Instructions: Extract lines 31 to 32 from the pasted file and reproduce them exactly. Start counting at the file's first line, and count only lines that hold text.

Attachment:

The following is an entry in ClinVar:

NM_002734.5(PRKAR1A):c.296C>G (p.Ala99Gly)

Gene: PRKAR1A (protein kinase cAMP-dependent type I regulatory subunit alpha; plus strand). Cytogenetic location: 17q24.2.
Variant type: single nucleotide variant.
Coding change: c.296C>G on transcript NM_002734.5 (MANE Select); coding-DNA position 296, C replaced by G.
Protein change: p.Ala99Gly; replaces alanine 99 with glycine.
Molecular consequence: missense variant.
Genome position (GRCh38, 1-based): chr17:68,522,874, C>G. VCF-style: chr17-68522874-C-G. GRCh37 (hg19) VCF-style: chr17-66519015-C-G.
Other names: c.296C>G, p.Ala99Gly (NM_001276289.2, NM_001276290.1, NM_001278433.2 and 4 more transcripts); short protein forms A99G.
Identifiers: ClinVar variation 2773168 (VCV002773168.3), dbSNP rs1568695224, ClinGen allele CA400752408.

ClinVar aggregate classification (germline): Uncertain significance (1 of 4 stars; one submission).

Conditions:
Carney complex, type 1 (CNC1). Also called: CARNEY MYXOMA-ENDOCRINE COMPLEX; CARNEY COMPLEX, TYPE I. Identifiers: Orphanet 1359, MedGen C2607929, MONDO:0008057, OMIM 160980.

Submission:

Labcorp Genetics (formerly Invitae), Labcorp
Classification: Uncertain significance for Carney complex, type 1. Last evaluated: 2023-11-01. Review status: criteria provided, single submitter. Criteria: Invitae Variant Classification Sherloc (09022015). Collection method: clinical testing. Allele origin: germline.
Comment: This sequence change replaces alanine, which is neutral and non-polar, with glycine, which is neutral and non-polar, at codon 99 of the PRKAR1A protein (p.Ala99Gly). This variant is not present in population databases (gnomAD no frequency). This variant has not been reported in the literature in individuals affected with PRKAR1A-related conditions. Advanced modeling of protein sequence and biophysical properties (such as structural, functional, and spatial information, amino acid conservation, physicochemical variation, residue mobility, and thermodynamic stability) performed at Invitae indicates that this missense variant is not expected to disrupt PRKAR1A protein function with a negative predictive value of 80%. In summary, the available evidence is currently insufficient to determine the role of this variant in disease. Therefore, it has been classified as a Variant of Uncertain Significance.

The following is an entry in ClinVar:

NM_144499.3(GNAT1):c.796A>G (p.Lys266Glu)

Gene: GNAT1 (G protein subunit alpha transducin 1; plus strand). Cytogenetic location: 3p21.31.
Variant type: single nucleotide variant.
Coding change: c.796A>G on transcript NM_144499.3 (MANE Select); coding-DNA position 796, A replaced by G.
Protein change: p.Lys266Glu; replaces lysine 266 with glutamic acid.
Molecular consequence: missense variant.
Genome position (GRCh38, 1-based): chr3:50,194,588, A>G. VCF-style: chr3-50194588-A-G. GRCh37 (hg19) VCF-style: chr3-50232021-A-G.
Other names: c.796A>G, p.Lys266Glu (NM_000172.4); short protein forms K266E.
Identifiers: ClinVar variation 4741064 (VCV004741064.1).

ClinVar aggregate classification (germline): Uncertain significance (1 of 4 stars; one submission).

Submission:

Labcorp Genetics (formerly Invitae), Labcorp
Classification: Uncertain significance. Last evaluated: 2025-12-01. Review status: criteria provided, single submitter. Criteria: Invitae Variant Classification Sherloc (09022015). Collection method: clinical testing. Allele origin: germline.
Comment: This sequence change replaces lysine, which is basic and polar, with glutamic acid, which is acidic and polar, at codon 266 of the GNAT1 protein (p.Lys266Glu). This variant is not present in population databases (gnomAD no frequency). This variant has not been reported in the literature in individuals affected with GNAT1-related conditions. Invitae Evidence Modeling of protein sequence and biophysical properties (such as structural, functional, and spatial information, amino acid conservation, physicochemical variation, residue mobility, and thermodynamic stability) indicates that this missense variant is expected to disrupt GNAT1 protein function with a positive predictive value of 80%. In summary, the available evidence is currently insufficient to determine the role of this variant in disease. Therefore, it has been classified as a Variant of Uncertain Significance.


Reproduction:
Classification: Uncertain significance. Last evaluated: 2025-12-01. Review status: criteria provided, single submitter. Criteria: Invitae Variant Classification Sherloc (09022015). Collection method: clinical testing. Allele origin: germline.
Comment: This sequence change replaces lysine, which is basic and polar, with glutamic acid, which is acidic and polar, at codon 266 of the GNAT1 protein (p.Lys266Glu). This variant is not present in population databases (gnomAD no frequency). This variant has not been reported in the literature in individuals affected with GNAT1-related conditions. Invitae Evidence Modeling of protein sequence and biophysical properties (such as structural, functional, and spatial information, amino acid conservation, physicochemical variation, residue mobility, and thermodynamic stability) indicates that this missense variant is expected to disrupt GNAT1 protein function with a positive predictive value of 80%. In summary, the available evidence is currently insufficient to determine the role of this variant in disease. Therefore, it has been classified as a Variant of Uncertain Significance.